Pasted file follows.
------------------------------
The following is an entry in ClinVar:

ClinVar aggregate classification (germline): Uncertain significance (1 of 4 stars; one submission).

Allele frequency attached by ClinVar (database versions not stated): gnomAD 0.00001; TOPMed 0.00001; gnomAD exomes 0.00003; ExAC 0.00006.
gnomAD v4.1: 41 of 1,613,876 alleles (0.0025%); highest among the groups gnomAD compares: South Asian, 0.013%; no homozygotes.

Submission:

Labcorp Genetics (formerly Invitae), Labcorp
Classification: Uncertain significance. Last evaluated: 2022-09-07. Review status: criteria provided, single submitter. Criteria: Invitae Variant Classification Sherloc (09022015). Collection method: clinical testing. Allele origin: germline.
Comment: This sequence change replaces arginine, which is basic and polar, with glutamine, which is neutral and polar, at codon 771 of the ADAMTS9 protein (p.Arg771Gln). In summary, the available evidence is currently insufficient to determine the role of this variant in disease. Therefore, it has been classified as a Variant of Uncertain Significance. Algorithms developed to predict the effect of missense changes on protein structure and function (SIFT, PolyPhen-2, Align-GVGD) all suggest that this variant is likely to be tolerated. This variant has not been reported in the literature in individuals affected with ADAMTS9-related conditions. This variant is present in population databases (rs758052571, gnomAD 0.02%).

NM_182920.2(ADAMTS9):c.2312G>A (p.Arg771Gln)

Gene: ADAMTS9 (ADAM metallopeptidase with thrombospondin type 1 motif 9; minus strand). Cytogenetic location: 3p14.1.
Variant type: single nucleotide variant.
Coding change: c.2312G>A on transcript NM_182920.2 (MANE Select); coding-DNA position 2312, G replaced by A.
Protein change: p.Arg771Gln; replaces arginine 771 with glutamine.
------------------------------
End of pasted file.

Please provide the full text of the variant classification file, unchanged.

The following is an entry in ClinVar:

ClinVar aggregate classification (germline): Uncertain significance (1 of 4 stars; one submission).

Allele frequency attached by ClinVar (database versions not stated): gnomAD 0.00001; TOPMed 0.00001; gnomAD exomes 0.00003; ExAC 0.00006.
gnomAD v4.1: 41 of 1,613,876 alleles (0.0025%); highest among the groups gnomAD compares: South Asian, 0.013%; no homozygotes.

Submission:

Labcorp Genetics (formerly Invitae), Labcorp
Classification: Uncertain significance. Last evaluated: 2022-09-07. Review status: criteria provided, single submitter. Criteria: Invitae Variant Classification Sherloc (09022015). Collection method: clinical testing. Allele origin: germline.
Comment: This sequence change replaces arginine, which is basic and polar, with glutamine, which is neutral and polar, at codon 771 of the ADAMTS9 protein (p.Arg771Gln). In summary, the available evidence is currently insufficient to determine the role of this variant in disease. Therefore, it has been classified as a Variant of Uncertain Significance. Algorithms developed to predict the effect of missense changes on protein structure and function (SIFT, PolyPhen-2, Align-GVGD) all suggest that this variant is likely to be tolerated. This variant has not been reported in the literature in individuals affected with ADAMTS9-related conditions. This variant is present in population databases (rs758052571, gnomAD 0.02%).

NM_182920.2(ADAMTS9):c.2312G>A (p.Arg771Gln)

Gene: ADAMTS9 (ADAM metallopeptidase with thrombospondin type 1 motif 9; minus strand). Cytogenetic location: 3p14.1.
Variant type: single nucleotide variant.
Coding change: c.2312G>A on transcript NM_182920.2 (MANE Select); coding-DNA position 2312, G replaced by A.
Protein change: p.Arg771Gln; replaces arginine 771 with glutamine.